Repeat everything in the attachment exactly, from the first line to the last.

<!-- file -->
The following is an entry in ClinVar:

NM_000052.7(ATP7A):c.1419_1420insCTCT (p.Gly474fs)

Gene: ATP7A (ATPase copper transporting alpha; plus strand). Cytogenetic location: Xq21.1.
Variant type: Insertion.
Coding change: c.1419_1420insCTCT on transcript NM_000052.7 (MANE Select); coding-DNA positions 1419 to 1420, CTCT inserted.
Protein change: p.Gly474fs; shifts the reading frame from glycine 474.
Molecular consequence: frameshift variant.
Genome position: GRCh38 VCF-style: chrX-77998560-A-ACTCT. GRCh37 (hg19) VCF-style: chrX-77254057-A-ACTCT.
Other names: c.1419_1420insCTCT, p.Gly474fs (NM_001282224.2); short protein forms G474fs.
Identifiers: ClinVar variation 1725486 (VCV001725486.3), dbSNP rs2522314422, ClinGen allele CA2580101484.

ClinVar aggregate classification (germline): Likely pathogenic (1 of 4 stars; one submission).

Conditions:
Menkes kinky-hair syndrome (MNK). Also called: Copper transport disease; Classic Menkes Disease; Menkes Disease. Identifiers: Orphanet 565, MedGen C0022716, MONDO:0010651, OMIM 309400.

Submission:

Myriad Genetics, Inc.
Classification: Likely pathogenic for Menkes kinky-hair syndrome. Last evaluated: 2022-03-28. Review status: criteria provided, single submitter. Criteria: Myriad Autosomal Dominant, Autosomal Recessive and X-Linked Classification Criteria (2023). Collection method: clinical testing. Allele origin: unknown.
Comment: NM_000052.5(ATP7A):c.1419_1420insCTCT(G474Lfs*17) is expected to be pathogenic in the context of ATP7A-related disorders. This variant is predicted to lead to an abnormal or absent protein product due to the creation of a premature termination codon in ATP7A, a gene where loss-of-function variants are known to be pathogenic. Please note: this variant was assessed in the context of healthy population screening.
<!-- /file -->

The following is an entry in ClinVar:

NM_000052.7(ATP7A):c.1419_1420insCTCT (p.Gly474fs)

Gene: ATP7A (ATPase copper transporting alpha; plus strand). Cytogenetic location: Xq21.1.
Variant type: Insertion.
Coding change: c.1419_1420insCTCT on transcript NM_000052.7 (MANE Select); coding-DNA positions 1419 to 1420, CTCT inserted.
Protein change: p.Gly474fs; shifts the reading frame from glycine 474.
Molecular consequence: frameshift variant.
Genome position: GRCh38 VCF-style: chrX-77998560-A-ACTCT. GRCh37 (hg19) VCF-style: chrX-77254057-A-ACTCT.
Other names: c.1419_1420insCTCT, p.Gly474fs (NM_001282224.2); short protein forms G474fs.
Identifiers: ClinVar variation 1725486 (VCV001725486.3), dbSNP rs2522314422, ClinGen allele CA2580101484.

ClinVar aggregate classification (germline): Likely pathogenic (1 of 4 stars; one submission).

Conditions:
Menkes kinky-hair syndrome (MNK). Also called: Copper transport disease; Classic Menkes Disease; Menkes Disease. Identifiers: Orphanet 565, MedGen C0022716, MONDO:0010651, OMIM 309400.

Submission:

Myriad Genetics, Inc.
Classification: Likely pathogenic for Menkes kinky-hair syndrome. Last evaluated: 2022-03-28. Review status: criteria provided, single submitter. Criteria: Myriad Autosomal Dominant, Autosomal Recessive and X-Linked Classification Criteria (2023). Collection method: clinical testing. Allele origin: unknown.
Comment: NM_000052.5(ATP7A):c.1419_1420insCTCT(G474Lfs*17) is expected to be pathogenic in the context of ATP7A-related disorders. This variant is predicted to lead to an abnormal or absent protein product due to the creation of a premature termination codon in ATP7A, a gene where loss-of-function variants are known to be pathogenic. Please note: this variant was assessed in the context of healthy population screening.